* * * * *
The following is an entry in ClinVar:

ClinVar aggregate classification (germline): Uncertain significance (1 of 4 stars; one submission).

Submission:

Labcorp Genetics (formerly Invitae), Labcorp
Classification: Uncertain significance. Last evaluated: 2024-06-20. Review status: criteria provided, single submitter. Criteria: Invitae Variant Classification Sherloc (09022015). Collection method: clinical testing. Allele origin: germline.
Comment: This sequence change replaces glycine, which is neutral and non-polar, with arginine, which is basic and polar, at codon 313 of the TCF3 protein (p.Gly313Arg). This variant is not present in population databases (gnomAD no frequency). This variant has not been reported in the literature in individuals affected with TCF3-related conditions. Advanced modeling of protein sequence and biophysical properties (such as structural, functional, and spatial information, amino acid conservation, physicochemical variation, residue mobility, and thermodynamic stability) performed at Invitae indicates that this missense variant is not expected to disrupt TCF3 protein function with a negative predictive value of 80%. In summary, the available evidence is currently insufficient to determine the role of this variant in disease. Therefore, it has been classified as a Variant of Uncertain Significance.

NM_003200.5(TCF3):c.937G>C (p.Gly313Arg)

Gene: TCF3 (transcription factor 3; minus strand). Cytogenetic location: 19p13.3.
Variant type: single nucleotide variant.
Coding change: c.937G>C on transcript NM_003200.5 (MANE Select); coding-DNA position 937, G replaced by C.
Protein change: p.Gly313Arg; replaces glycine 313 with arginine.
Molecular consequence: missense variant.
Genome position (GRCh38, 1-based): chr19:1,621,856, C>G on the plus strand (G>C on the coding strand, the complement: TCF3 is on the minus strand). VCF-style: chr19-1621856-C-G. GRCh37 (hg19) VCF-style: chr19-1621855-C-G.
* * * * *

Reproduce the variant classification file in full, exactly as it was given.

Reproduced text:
The following is an entry in ClinVar:

ClinVar aggregate classification (germline): Uncertain significance (1 of 4 stars; one submission).

Submission:

Labcorp Genetics (formerly Invitae), Labcorp
Classification: Uncertain significance. Last evaluated: 2024-06-20. Review status: criteria provided, single submitter. Criteria: Invitae Variant Classification Sherloc (09022015). Collection method: clinical testing. Allele origin: germline.
Comment: This sequence change replaces glycine, which is neutral and non-polar, with arginine, which is basic and polar, at codon 313 of the TCF3 protein (p.Gly313Arg). This variant is not present in population databases (gnomAD no frequency). This variant has not been reported in the literature in individuals affected with TCF3-related conditions. Advanced modeling of protein sequence and biophysical properties (such as structural, functional, and spatial information, amino acid conservation, physicochemical variation, residue mobility, and thermodynamic stability) performed at Invitae indicates that this missense variant is not expected to disrupt TCF3 protein function with a negative predictive value of 80%. In summary, the available evidence is currently insufficient to determine the role of this variant in disease. Therefore, it has been classified as a Variant of Uncertain Significance.

NM_003200.5(TCF3):c.937G>C (p.Gly313Arg)

Gene: TCF3 (transcription factor 3; minus strand). Cytogenetic location: 19p13.3.
Variant type: single nucleotide variant.
Coding change: c.937G>C on transcript NM_003200.5 (MANE Select); coding-DNA position 937, G replaced by C.
Protein change: p.Gly313Arg; replaces glycine 313 with arginine.
Molecular consequence: missense variant.
Genome position (GRCh38, 1-based): chr19:1,621,856, C>G on the plus strand (G>C on the coding strand, the complement: TCF3 is on the minus strand). VCF-style: chr19-1621856-C-G. GRCh37 (hg19) VCF-style: chr19-1621855-C-G.